The Senate agreed today to ask the U.S. Congress to pass a law that grants a partial exemption to Puerto Rico on compliance with Jones Act (cabotage) laws to allow the use of large maritime vessels built outside the United States.
Senate Concurrent Resolution 21, authored by New Progressive Party minority leader Larry Seilhamer-Rodríguez, orders a petition be submitted in Congress to ask for legislation to get partial exemption from compliance with federal legislation on cabotage to allow the island to use of large oceangoing vessels built outside the United States on port routes for Hawaii, Alaska and Puerto Rico.
Federal law provides that cabotage maritime transportation between Puerto Rico and the rest of the U.S. mainland has to be done only via ships built in the United States, owned by stateside operators, sail under U.S flag, and staffed by a U.S. crew.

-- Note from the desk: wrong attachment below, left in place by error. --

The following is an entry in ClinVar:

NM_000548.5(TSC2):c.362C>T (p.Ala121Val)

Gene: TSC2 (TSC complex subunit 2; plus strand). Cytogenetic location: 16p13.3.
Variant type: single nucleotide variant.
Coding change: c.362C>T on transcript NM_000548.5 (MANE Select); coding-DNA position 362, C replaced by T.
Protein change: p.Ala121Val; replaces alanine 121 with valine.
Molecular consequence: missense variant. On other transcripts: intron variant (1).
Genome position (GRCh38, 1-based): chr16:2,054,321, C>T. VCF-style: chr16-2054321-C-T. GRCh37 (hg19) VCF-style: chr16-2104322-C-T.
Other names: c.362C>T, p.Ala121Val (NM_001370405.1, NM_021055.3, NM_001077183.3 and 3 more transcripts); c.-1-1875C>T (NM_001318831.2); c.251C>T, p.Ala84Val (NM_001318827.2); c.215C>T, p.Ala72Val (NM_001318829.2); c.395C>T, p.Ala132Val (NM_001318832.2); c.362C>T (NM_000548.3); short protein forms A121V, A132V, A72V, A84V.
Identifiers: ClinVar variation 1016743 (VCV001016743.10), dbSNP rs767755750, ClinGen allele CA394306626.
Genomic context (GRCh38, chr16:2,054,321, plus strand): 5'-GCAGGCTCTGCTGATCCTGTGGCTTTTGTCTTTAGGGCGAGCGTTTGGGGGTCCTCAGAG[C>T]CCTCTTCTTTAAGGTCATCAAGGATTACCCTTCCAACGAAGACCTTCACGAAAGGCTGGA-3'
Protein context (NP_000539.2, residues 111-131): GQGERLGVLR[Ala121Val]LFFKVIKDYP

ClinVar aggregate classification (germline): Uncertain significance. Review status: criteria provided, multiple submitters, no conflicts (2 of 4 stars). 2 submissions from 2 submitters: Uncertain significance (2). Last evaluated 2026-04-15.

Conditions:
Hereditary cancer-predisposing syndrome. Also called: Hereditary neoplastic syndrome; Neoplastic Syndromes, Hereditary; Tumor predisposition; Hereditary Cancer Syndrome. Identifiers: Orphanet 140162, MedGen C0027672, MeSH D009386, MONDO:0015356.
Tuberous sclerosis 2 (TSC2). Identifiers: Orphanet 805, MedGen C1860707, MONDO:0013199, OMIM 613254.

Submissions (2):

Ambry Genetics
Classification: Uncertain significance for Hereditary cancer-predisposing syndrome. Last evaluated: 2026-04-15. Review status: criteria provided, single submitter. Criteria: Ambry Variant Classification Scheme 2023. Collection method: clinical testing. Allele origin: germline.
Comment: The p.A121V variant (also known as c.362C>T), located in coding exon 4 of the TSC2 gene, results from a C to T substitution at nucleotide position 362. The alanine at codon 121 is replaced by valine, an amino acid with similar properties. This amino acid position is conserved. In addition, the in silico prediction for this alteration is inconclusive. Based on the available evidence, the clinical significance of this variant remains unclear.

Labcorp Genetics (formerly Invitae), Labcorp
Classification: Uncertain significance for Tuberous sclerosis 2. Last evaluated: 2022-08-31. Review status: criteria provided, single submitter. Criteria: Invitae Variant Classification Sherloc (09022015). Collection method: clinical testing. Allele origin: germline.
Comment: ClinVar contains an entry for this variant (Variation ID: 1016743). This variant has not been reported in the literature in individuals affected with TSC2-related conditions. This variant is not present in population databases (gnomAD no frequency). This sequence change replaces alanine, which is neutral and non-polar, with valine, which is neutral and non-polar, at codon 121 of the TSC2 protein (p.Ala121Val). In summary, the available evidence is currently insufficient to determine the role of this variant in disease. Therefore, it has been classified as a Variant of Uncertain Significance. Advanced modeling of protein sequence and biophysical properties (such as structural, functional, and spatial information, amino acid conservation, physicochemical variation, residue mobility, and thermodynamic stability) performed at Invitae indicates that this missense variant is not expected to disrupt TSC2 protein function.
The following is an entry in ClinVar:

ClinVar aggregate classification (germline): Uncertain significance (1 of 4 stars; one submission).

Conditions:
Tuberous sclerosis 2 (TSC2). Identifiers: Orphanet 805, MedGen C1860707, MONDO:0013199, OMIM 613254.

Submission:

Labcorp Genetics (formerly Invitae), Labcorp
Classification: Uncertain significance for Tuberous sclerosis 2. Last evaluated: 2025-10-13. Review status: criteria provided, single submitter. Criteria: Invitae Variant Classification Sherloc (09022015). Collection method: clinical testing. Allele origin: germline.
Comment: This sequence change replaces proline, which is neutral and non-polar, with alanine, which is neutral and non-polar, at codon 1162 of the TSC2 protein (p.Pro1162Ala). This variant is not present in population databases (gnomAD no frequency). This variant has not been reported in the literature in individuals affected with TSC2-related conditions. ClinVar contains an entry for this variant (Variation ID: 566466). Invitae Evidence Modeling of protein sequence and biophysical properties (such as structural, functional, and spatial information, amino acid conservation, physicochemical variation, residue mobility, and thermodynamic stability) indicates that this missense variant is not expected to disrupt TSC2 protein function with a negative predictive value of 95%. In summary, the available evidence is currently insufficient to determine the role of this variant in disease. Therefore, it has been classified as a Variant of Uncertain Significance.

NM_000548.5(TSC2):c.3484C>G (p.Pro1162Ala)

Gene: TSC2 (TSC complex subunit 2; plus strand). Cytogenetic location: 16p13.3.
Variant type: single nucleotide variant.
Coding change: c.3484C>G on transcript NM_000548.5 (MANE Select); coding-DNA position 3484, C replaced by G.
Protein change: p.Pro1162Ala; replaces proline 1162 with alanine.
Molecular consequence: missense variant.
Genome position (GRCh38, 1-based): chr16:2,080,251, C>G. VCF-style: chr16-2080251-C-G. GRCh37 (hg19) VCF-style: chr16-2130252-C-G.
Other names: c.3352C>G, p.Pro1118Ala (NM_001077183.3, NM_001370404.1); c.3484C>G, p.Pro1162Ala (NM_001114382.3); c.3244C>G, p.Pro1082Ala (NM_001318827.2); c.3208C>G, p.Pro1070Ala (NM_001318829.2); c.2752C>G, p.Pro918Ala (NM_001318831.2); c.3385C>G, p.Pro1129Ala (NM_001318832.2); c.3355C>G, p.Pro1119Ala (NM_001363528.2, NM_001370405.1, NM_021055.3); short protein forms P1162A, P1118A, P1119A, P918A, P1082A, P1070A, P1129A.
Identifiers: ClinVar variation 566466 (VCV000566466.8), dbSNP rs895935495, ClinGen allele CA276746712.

The law governs shipping activity in four of the seven non-contiguous domestic jurisdictions, — Hawaii, Alaska, the territories of Guam and Puerto Rico. Meanwhile, the territory of American Samoa, the community of the Northern Mariana Islands and the U.S. Virgin Islands are fully exempt.
Recently, the U.S. Government Accountability Office looked into the effects of cabotage laws in Puerto Rico, concluding among other things that it would make economic sense for the island to use other ships besides the U.S.-flagged fleet. The GAO study revealed that American vessels used to transport energy sources, agricultural materials and other bulk cargo do not adequately address the island’s economic needs.
Local lawmakers concluded that it is necessary to obtain a partial waiver to allow the entry of natural gas vessels from the United States to tap into the vast amounts of that type of fuel.